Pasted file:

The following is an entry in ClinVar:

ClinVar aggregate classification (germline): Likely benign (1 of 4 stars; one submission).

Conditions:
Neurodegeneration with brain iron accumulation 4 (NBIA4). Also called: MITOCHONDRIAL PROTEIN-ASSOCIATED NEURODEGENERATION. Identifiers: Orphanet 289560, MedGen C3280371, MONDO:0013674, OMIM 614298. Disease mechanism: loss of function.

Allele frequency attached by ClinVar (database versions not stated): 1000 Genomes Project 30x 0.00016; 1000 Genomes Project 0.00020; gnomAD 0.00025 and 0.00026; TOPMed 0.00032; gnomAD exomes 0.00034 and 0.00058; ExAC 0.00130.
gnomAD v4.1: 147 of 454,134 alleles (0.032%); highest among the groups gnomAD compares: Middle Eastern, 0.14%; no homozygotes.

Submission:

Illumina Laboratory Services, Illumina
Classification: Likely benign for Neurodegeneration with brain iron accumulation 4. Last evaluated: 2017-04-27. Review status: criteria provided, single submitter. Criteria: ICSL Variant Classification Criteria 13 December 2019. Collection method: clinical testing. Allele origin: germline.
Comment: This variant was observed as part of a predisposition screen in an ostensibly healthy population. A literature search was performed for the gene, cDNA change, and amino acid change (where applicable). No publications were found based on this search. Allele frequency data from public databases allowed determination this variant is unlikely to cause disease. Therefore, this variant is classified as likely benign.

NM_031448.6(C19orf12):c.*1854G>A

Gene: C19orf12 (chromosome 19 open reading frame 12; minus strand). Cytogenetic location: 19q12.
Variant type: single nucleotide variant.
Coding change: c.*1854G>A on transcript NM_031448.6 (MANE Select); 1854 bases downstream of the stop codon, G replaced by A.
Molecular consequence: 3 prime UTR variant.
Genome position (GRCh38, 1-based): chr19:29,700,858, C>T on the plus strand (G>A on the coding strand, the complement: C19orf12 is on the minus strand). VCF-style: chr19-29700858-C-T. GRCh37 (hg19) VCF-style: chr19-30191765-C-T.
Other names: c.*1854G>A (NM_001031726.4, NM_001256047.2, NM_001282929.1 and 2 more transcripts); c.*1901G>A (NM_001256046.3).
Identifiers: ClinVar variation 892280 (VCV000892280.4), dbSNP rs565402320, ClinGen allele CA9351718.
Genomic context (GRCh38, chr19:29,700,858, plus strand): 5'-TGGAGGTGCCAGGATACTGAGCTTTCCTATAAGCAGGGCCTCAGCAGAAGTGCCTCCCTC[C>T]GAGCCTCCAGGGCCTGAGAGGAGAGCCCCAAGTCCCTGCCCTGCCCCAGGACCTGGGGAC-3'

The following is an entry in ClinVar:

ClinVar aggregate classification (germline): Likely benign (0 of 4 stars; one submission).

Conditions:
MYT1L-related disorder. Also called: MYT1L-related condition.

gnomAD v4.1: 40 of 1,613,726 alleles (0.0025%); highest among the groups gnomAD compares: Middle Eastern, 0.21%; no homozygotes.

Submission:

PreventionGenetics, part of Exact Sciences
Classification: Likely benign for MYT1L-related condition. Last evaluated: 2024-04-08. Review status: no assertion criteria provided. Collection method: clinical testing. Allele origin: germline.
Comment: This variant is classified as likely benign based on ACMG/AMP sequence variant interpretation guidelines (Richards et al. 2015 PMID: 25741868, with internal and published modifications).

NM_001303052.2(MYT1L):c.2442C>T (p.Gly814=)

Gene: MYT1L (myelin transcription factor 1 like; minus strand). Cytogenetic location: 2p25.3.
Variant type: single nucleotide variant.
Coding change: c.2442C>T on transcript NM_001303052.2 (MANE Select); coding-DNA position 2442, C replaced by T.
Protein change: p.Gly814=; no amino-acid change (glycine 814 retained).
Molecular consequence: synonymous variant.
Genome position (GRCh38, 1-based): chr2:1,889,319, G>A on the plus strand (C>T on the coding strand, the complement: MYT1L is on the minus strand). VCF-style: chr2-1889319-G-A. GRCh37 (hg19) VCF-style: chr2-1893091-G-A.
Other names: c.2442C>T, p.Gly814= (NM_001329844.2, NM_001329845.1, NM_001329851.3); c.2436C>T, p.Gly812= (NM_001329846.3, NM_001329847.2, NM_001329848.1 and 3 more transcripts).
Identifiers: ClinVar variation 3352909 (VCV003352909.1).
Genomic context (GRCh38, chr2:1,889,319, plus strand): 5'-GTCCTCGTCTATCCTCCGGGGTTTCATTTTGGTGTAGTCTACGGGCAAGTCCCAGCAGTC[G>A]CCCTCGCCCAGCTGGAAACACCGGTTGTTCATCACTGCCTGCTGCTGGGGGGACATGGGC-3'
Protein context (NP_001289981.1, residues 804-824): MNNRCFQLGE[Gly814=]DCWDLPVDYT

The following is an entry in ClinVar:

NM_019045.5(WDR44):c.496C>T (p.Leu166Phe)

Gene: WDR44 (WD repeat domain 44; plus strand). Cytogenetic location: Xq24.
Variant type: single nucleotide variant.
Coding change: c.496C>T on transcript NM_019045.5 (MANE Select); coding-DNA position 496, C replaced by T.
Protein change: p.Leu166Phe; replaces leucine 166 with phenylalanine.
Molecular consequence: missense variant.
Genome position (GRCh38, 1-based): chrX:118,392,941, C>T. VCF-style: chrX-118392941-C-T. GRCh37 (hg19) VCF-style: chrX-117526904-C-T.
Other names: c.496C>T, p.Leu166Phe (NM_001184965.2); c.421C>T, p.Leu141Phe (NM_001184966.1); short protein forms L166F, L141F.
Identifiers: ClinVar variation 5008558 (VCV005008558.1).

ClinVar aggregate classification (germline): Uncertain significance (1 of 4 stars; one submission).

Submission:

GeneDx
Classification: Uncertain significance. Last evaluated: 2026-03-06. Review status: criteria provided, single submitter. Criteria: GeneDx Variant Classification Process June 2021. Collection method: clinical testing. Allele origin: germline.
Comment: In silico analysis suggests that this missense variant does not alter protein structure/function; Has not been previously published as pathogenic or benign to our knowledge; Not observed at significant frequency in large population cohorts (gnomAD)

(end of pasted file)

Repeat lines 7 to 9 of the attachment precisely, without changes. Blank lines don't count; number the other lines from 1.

Submission:

Illumina Laboratory Services, Illumina
Classification: Likely benign for Neurodegeneration with brain iron accumulation 4. Last evaluated: 2017-04-27. Review status: criteria provided, single submitter. Criteria: ICSL Variant Classification Criteria 13 December 2019. Collection method: clinical testing. Allele origin: germline.